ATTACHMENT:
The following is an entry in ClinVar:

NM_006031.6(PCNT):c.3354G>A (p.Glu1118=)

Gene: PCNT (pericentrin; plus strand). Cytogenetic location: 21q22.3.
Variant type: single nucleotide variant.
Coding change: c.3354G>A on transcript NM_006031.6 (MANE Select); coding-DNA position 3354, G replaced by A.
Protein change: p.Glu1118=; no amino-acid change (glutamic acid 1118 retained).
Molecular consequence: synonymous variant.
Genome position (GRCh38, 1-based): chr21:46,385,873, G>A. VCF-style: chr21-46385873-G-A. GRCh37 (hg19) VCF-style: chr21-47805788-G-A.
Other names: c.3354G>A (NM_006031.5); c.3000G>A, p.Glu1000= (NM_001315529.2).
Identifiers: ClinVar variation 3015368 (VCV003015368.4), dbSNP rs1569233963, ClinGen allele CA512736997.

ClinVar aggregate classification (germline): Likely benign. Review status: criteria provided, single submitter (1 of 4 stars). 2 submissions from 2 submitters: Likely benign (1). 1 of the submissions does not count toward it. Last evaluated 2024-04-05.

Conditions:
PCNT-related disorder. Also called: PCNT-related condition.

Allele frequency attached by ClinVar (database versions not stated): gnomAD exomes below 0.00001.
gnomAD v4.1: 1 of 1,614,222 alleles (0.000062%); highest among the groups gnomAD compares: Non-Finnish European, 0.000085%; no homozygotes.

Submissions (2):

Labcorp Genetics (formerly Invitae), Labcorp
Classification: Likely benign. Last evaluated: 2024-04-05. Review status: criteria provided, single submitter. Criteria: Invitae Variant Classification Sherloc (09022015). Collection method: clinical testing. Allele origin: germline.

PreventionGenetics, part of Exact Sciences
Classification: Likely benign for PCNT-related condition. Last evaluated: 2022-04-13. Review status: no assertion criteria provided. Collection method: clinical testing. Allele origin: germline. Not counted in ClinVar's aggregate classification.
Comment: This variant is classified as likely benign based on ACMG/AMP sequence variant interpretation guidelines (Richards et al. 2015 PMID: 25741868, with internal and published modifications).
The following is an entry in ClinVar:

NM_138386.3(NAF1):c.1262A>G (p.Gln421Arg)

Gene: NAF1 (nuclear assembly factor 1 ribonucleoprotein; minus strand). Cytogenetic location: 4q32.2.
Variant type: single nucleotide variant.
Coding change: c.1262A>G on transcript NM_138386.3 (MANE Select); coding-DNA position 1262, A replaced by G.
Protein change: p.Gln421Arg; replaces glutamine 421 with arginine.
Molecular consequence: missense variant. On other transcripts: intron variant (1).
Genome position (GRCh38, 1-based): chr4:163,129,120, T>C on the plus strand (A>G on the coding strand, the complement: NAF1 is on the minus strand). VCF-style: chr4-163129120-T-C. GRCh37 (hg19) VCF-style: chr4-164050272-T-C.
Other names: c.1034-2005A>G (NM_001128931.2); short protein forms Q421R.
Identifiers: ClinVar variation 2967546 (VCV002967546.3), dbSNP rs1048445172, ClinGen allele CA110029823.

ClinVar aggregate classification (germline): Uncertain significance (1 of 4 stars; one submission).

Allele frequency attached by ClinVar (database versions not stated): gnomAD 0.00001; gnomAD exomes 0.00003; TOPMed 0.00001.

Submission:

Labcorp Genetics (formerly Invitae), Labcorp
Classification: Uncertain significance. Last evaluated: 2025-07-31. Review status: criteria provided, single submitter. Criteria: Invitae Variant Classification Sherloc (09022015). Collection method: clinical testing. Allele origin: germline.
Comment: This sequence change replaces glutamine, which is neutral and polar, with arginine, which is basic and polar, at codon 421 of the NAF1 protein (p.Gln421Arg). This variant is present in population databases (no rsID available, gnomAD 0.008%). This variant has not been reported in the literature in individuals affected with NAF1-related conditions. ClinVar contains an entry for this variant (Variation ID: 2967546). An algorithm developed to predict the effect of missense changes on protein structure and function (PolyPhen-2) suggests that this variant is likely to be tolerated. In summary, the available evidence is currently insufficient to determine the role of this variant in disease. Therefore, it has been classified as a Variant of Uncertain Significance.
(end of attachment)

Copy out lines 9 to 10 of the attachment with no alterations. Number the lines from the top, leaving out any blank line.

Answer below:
Other names: c.3354G>A (NM_006031.5); c.3000G>A, p.Glu1000= (NM_001315529.2).
Identifiers: ClinVar variation 3015368 (VCV003015368.4), dbSNP rs1569233963, ClinGen allele CA512736997.